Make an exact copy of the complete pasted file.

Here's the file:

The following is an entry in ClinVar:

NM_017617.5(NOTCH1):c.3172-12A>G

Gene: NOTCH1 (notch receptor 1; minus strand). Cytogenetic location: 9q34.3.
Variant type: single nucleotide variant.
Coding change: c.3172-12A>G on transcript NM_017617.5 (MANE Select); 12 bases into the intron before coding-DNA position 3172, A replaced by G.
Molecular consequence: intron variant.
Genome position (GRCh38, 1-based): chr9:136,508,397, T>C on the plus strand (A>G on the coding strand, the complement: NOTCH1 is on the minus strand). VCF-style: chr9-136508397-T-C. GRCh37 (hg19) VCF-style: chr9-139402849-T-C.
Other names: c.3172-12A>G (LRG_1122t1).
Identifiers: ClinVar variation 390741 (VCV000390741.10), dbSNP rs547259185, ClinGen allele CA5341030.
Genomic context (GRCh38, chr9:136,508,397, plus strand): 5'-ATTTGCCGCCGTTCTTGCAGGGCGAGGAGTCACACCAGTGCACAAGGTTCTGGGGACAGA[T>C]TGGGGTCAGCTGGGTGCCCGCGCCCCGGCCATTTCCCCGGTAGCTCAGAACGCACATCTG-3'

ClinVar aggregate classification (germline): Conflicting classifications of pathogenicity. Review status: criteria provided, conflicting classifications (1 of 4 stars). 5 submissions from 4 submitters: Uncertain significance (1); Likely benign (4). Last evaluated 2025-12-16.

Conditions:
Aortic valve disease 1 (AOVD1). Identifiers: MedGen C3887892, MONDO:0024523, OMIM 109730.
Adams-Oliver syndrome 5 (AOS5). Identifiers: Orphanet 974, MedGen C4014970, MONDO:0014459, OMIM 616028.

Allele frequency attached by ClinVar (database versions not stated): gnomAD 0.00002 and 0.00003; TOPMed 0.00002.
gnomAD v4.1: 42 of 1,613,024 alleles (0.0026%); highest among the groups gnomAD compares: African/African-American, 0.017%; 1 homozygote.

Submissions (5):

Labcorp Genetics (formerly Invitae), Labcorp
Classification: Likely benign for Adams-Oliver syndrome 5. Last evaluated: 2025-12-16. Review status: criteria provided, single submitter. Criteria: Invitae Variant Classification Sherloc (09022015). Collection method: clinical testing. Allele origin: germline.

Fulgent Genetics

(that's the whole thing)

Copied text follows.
The following is an entry in ClinVar:

NM_017617.5(NOTCH1):c.3172-12A>G

Gene: NOTCH1 (notch receptor 1; minus strand). Cytogenetic location: 9q34.3.
Variant type: single nucleotide variant.
Coding change: c.3172-12A>G on transcript NM_017617.5 (MANE Select); 12 bases into the intron before coding-DNA position 3172, A replaced by G.
Molecular consequence: intron variant.
Genome position (GRCh38, 1-based): chr9:136,508,397, T>C on the plus strand (A>G on the coding strand, the complement: NOTCH1 is on the minus strand). VCF-style: chr9-136508397-T-C. GRCh37 (hg19) VCF-style: chr9-139402849-T-C.
Other names: c.3172-12A>G (LRG_1122t1).
Identifiers: ClinVar variation 390741 (VCV000390741.10), dbSNP rs547259185, ClinGen allele CA5341030.
Genomic context (GRCh38, chr9:136,508,397, plus strand): 5'-ATTTGCCGCCGTTCTTGCAGGGCGAGGAGTCACACCAGTGCACAAGGTTCTGGGGACAGA[T>C]TGGGGTCAGCTGGGTGCCCGCGCCCCGGCCATTTCCCCGGTAGCTCAGAACGCACATCTG-3'

ClinVar aggregate classification (germline): Conflicting classifications of pathogenicity. Review status: criteria provided, conflicting classifications (1 of 4 stars). 5 submissions from 4 submitters: Uncertain significance (1); Likely benign (4). Last evaluated 2025-12-16.

Conditions:
Aortic valve disease 1 (AOVD1). Identifiers: MedGen C3887892, MONDO:0024523, OMIM 109730.
Adams-Oliver syndrome 5 (AOS5). Identifiers: Orphanet 974, MedGen C4014970, MONDO:0014459, OMIM 616028.

Allele frequency attached by ClinVar (database versions not stated): gnomAD 0.00002 and 0.00003; TOPMed 0.00002.
gnomAD v4.1: 42 of 1,613,024 alleles (0.0026%); highest among the groups gnomAD compares: African/African-American, 0.017%; 1 homozygote.

Submissions (5):

Labcorp Genetics (formerly Invitae), Labcorp
Classification: Likely benign for Adams-Oliver syndrome 5. Last evaluated: 2025-12-16. Review status: criteria provided, single submitter. Criteria: Invitae Variant Classification Sherloc (09022015). Collection method: clinical testing. Allele origin: germline.

Fulgent Genetics